World Press Freedom Day

10 results arranged by date

New York, April 11, 2014--The Committee to Protect Journalists congratulates Turkish investigative journalist and book author Ahmet Şık on being awarded UNESCO's prestigious Guillermo Cano World Press Freedom Prize. The annual prize, named after slain Colombian journalist Guillermo Cano Isaza, honors a journalist or organization that "has made an outstanding contribution to the defense of press freedom." Şık will receive the award on May 2 at UNESCO's headquarters in Paris, as part of the UNESCO celebrations for World Press Freedom Day.

Liberian newspapers protest threatening remarks by President Ellen Johnson Sirleaf's security chief. (Wade Williams/FrontPage Africa)

Most governments, even repressive ones, at least give lip service to supporting freedom of the press--especially on World Press Freedom Day, May 3. But in Liberia this month, Othello Daniel Warrick, President Ellen Johnson Sirleaf's chief security aide, shocked local journalists by threatening them and calling them "terrorists" at a public event to mark the occasion, according to news reports and local media groups.

Nigeria's press freedom record is on the decline.

For the first time since 2008, when CPJ began publishing its annual Impunity Index, Nigeria has made the list of the "worst nations in the world for deadly, unpunished violence against the press."

Moby Media

Mujahid Kakar, head of news and current affairs for Afghanistan’s Moby Media Group, was at the United Nations on Monday to give a speech on World Press Freedom Day. He stopped by CPJ’s office afterward, and we talked for more than an hour about journalism in Afghanistan. Kakar, left, whose oversight includes the influential Tolo TV, made a string of important points concerning lapses in professionalism, the importance of international support, and the challenges that front-line journalists face from all sides. I’ll bullet-point some of them, and then quote Kakar about what he felt was the most important part of his message:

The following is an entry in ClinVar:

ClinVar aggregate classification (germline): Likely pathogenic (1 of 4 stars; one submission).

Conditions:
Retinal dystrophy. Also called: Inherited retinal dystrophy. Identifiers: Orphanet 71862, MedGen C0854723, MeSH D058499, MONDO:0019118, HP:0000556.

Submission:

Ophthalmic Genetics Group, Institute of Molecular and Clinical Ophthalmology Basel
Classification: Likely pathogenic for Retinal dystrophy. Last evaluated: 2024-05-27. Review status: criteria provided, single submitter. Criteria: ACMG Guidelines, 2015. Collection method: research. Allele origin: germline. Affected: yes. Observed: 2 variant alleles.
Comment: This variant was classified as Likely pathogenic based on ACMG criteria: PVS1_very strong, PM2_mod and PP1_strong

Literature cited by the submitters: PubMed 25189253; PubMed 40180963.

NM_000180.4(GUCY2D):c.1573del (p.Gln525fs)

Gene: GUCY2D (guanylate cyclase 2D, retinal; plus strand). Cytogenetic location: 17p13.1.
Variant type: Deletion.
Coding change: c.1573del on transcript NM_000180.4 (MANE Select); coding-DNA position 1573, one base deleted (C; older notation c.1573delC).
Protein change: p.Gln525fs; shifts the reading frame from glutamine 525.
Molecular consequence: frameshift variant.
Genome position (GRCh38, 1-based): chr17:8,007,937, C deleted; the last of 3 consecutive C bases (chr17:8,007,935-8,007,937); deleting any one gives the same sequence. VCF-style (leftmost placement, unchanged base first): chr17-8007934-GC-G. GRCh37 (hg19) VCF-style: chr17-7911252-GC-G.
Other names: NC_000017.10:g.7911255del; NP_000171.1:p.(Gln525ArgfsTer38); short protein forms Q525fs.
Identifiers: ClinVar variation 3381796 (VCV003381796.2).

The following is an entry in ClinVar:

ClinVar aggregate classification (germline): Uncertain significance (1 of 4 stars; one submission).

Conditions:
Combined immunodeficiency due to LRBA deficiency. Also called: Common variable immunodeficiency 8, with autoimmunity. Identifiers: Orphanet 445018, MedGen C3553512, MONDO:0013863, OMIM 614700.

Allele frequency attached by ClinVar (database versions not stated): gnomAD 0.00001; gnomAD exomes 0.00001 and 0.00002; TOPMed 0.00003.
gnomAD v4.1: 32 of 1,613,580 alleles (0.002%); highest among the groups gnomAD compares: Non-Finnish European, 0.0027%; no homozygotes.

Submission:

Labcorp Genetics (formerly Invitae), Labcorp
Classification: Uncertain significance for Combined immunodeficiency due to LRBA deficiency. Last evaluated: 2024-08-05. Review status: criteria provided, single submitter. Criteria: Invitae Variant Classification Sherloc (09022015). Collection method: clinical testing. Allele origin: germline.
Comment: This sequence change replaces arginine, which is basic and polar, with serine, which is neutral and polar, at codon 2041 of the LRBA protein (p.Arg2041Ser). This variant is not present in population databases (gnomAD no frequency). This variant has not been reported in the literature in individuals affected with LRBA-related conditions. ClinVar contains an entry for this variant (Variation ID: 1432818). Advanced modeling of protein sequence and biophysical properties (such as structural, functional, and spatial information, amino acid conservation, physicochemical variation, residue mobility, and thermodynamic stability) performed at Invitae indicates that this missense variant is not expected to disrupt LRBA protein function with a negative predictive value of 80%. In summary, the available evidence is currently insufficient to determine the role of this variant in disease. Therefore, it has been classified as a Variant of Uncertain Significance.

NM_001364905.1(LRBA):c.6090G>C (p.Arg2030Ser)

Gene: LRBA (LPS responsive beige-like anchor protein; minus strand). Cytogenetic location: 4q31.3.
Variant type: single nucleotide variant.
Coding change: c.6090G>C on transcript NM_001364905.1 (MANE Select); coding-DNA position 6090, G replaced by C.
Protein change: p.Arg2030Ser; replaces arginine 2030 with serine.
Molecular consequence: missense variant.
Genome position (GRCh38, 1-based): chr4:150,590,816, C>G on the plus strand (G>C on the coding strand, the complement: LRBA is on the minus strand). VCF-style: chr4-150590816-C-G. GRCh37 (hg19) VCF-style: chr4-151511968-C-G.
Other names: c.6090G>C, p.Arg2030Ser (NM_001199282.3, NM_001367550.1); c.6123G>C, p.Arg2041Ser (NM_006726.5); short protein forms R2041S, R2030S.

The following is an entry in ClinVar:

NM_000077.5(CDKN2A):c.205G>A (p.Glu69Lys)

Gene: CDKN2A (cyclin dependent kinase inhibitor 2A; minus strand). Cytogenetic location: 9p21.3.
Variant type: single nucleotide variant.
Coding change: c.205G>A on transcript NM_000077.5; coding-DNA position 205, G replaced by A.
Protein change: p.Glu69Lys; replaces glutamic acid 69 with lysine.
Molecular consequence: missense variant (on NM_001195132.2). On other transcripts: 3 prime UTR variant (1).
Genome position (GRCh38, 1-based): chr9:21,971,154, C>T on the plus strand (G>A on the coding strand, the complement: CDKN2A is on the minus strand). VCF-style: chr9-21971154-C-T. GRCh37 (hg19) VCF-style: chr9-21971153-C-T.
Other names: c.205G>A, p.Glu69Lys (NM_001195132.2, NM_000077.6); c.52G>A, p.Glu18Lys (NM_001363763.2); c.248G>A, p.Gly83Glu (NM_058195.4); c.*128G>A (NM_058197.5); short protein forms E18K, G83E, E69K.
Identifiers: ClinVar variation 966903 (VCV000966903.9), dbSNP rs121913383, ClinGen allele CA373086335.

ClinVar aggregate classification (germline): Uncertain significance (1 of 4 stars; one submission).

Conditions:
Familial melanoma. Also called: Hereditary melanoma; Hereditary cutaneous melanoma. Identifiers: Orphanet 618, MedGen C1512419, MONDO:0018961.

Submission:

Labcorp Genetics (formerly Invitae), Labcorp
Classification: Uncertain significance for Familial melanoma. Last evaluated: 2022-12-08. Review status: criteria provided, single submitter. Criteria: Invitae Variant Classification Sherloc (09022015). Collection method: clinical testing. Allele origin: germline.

Press freedom has a good day: WPFD, the Daniel Pearl Act

Yesterday was a good one for press freedom. “The United States joins the international community in celebrating World Press Freedom Day,” said Secretary of State Hillary Clinton in a statement. “Wherever independent media are under threat, accountable governance and human freedom are undermined.” She went on to defend harassed or jailed bloggers in nations from Cuba to BurmaClinton further noted that 71 journalists, citing CPJ figures, were killed last year, many murdered with impunity.

Police clash with protesters and journalists during a Cairo rally last month. (AP)

Judging by what’s transpired in recent weeks, press freedom in Egypt is in a deplorable state. To hear that Egyptian police abused and illegally detained peaceful protestors who took to the streets on April 6 is par for the course. To read that police and plainclothes thugs also beat and detained journalists, confiscating and destroying video footage and notes, is revolting but, unfortunately, quite predictable. But to learn that elements of the state security apparatus may also have posed as journalists to monitor civil society and opposition activists marks a new low for the Egyptian state.

With valuable help from her interpreter, the author recently reported from Bukavu on women's rights and sexual violence. A hospital in Bukavu, above, treats victims of violence. (AFP/Adia Tshipuku)

Today, May 3, is World Press Freedom Day. But on this day, this year, I am not thinking about the dangers for the many journalists whose bylines I’ve come to associate with places like Mogadishu or Manila, Kabul or Islamabad. It’s not because I don’t have immense respect for them and for the risks they take to bring their readers essential reports from some of the most dangerous corners of the world. I do.

CPJ challenges authorities in 10 nations
to bring justice and reverse culture of impunity

Protesters in Manila seek justice in the Maguindanao massacre. (Reuters/Romeo Ranoco) New York, April 29, 2010—In the Philippines, political clan members slaughter more than 30 news media workers and dump their bodies in mass graves. In Sri Lanka, a prominent editor who has criticized authorities is so sure of retaliation that he predicts his own murder. In Pakistan, a reporter who embarrassed the government is abducted and slain. In these and hundreds of other journalist killings worldwide, no one has been convicted.




In our special report, “Ten Journalist Murder Cases to Solve,” CPJ challenges authorities to solve these news media slayings and reverse the culture of impunity. Here, CPJ's Robert Mahoney explains why each of these cases can be solved if governments demonstrate political will. Listen to the mp3 on the player above, or right click here to download. (2:59)

Read “Getting Away With Murder.”

10 results